When you improvise, often your mistakes and the wrong notes throw you off balance. They make it difficult for you to keep your composure and focus and keep going as if nothing has happened. The feeling of being upset about mistakes produces even more mistakes in the course of the performance.
What if we turned this around? What if your mistakes where not mistakes but intentional "decorations" which propel you to go forward with your improvisation?
Remember this rule: if you repeat your "mistake" several times, it becomes intentional and they are no longer mistakes.
In this video (where I improvised a suite of 6 pieces for the group of French tourists) there are a number of "mistakes" which became intentional part of the piece. I "disguised" them by repeating an excerpt of the melody, or a chord progression or a rhythm which didn't seem to work well at first.
As you watch this video, pay attention especially at what's happening around 18:05, 20:17, 31:00 and you will see that these mistakes can be incorporated into the piece. Some people will not even notice them.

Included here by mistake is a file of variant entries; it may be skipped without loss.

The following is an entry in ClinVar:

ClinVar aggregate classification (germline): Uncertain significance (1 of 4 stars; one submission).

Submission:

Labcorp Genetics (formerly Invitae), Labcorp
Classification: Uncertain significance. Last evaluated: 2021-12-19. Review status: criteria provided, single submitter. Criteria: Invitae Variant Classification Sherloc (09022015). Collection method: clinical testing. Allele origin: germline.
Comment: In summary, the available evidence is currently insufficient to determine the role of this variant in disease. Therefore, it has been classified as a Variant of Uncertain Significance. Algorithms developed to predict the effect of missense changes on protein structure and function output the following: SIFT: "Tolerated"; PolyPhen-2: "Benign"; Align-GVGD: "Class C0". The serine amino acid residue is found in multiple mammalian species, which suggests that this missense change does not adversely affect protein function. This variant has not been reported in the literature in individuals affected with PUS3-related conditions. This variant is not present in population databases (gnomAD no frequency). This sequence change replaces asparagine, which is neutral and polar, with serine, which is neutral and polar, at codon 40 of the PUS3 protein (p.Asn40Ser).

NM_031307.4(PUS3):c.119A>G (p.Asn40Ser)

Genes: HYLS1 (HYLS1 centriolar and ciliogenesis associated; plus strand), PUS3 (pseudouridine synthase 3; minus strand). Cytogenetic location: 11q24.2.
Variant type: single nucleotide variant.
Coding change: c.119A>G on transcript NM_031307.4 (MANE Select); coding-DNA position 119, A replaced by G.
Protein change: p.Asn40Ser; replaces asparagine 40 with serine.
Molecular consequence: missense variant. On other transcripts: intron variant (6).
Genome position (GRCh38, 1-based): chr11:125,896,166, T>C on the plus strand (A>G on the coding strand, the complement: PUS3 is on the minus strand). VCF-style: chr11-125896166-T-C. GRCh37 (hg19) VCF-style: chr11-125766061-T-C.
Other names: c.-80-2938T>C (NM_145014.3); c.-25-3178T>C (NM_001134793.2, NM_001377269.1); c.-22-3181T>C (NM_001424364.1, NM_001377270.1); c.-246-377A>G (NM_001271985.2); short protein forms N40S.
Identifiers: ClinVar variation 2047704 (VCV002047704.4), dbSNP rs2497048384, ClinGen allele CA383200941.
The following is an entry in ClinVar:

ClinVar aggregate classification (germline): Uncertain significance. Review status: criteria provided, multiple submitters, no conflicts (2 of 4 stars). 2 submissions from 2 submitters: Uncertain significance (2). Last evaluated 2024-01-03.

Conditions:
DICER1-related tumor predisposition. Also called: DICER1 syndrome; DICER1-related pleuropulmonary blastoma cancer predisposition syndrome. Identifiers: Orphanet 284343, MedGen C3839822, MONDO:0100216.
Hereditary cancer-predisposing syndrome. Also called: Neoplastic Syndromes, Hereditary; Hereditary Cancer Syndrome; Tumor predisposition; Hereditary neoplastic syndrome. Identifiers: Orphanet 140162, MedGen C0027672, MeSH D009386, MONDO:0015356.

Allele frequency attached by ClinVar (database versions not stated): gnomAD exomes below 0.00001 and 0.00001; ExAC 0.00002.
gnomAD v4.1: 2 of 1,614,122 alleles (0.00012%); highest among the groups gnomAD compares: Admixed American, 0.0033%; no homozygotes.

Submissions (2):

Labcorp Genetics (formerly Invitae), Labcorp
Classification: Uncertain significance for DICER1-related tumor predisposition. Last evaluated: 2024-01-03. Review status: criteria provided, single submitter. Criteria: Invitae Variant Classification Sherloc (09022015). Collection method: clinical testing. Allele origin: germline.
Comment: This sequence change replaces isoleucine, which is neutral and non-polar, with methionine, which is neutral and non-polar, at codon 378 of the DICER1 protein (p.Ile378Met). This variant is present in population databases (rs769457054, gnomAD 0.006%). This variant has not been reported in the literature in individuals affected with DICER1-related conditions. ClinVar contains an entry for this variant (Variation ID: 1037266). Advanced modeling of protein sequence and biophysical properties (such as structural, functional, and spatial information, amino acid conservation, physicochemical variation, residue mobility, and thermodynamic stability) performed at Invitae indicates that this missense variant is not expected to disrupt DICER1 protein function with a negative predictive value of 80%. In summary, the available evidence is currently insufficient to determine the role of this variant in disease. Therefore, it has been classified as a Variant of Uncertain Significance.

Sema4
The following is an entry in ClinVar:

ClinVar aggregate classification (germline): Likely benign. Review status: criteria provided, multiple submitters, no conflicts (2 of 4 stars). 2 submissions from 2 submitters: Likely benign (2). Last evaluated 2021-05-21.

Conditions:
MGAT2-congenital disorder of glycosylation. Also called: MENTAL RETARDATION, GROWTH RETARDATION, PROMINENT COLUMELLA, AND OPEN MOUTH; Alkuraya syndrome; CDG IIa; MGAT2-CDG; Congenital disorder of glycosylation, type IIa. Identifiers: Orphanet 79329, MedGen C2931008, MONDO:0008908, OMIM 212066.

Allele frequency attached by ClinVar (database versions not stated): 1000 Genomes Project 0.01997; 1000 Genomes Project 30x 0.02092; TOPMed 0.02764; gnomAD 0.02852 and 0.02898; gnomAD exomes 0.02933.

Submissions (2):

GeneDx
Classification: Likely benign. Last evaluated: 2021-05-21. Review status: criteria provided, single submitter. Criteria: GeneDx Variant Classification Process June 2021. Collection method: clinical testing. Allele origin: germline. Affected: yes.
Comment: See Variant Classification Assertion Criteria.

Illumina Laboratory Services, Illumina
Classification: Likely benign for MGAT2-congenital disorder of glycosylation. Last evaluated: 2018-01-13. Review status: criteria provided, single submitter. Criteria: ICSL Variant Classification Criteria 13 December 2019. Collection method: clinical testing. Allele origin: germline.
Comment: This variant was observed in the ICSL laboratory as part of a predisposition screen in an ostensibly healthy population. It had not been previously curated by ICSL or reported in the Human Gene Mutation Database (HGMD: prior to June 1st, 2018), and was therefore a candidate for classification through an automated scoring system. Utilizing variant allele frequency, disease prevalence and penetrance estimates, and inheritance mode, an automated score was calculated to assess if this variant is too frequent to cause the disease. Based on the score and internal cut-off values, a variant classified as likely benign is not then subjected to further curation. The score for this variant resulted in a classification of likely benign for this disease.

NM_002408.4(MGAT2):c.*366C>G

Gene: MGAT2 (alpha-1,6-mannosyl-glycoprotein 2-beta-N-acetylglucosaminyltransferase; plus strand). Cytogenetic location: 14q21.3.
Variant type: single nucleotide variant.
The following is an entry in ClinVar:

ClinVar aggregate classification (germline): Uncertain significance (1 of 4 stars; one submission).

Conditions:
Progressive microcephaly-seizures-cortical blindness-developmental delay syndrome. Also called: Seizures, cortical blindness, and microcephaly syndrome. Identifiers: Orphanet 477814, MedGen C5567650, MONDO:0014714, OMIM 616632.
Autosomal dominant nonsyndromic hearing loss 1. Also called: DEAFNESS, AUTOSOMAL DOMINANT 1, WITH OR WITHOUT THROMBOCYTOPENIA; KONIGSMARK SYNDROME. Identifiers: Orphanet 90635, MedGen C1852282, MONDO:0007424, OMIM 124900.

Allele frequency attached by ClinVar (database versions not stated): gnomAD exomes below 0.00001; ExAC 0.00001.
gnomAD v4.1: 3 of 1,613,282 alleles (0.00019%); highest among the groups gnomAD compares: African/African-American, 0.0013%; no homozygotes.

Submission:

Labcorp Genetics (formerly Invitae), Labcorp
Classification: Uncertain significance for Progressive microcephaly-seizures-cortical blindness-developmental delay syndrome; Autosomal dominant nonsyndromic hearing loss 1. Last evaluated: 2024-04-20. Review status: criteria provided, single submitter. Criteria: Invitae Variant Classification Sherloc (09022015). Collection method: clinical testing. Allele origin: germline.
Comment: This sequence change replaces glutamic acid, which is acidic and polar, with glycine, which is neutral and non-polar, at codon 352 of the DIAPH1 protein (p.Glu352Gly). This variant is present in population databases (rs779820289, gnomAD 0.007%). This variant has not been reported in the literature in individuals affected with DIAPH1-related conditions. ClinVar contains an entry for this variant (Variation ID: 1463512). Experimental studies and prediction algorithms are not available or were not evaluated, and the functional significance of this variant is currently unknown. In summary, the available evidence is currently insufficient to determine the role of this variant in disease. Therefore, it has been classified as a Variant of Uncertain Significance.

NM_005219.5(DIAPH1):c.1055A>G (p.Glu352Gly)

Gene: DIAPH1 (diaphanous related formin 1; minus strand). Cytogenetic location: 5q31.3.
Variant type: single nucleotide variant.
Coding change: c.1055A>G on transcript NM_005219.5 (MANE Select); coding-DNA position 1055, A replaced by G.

Try this trick today when you sit down on the organ bench and play for 10 minutes without resting.
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Drs. Vidas Pinkevicius and Ausra Motuzaite-Pinkeviciene
Organists of Vilnius University , creators of Secrets of Organ Playing.
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Don't have an organ at home?
Download paper manuals and pedals, print them out, cut the white spaces, tape the sheets together and you'll be ready to practice anywhere where is a desk and floor. Make sure you have a higher chair.